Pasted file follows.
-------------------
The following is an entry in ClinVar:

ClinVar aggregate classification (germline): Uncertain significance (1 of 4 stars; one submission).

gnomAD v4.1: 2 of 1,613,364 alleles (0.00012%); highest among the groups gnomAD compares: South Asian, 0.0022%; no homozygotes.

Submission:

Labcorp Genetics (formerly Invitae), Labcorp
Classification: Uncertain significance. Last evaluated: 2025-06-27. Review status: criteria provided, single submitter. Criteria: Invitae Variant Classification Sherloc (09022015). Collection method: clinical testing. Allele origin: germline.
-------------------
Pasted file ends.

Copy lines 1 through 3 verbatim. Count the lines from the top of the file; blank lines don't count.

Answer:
The following is an entry in ClinVar:

ClinVar aggregate classification (germline): Uncertain significance (1 of 4 stars; one submission).

gnomAD v4.1: 2 of 1,613,364 alleles (0.00012%); highest among the groups gnomAD compares: South Asian, 0.0022%; no homozygotes.